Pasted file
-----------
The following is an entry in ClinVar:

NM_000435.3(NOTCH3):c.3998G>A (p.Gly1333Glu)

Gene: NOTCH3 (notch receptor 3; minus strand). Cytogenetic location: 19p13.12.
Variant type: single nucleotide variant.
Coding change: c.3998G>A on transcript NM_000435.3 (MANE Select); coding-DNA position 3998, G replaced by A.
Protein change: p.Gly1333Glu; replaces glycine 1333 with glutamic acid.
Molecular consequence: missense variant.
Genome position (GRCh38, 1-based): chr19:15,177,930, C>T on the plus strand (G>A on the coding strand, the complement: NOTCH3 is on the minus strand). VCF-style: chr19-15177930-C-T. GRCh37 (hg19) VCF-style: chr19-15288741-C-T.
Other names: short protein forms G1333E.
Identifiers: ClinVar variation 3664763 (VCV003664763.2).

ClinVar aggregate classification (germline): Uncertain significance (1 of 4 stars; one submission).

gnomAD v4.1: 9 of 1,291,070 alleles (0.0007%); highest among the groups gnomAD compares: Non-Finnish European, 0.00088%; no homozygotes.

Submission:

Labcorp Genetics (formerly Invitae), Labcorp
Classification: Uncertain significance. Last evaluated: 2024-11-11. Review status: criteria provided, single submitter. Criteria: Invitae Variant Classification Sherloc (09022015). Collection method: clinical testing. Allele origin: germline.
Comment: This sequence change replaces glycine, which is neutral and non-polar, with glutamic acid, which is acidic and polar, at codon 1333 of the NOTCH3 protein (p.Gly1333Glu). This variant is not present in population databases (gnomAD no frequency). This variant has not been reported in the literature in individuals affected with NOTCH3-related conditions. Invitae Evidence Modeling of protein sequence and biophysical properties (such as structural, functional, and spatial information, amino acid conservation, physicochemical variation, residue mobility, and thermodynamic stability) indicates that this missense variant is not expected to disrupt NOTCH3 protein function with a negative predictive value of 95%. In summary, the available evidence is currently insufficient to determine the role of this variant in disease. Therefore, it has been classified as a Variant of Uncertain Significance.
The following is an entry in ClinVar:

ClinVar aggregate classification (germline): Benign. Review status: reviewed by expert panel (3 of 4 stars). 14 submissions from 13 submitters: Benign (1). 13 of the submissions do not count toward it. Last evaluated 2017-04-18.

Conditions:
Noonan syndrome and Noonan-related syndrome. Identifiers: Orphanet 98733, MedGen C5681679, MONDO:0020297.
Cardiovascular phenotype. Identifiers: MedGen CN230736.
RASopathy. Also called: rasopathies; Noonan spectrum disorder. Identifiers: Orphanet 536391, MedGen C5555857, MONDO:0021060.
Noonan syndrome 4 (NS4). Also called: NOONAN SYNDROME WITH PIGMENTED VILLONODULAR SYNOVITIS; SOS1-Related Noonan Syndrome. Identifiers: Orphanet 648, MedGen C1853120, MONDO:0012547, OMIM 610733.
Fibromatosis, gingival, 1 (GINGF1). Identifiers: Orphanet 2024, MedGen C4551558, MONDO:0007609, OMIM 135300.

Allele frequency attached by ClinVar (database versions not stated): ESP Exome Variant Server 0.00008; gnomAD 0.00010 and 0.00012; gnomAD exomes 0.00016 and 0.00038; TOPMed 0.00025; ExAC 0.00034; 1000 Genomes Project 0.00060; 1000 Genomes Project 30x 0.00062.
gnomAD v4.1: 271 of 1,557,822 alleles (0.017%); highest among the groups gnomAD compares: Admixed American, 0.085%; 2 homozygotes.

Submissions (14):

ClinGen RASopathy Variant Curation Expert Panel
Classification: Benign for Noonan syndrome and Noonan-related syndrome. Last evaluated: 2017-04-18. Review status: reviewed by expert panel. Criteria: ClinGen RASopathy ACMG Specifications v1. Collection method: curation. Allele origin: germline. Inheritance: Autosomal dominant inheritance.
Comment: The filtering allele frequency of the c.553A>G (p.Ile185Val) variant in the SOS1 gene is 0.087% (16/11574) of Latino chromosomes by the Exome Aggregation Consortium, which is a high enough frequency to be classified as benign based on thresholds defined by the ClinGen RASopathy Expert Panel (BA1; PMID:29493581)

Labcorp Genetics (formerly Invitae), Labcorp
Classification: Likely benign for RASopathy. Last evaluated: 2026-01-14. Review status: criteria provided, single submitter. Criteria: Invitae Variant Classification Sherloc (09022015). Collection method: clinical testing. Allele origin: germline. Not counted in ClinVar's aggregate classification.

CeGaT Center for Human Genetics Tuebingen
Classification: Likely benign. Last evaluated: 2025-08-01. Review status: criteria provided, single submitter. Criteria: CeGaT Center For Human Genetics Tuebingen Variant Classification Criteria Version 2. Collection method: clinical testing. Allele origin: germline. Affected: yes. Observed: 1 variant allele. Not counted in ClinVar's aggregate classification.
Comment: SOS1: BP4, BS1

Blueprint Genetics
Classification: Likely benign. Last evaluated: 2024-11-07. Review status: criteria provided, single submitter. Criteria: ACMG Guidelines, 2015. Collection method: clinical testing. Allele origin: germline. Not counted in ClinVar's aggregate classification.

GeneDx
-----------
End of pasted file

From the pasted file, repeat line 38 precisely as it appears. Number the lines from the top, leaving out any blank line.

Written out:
GeneDx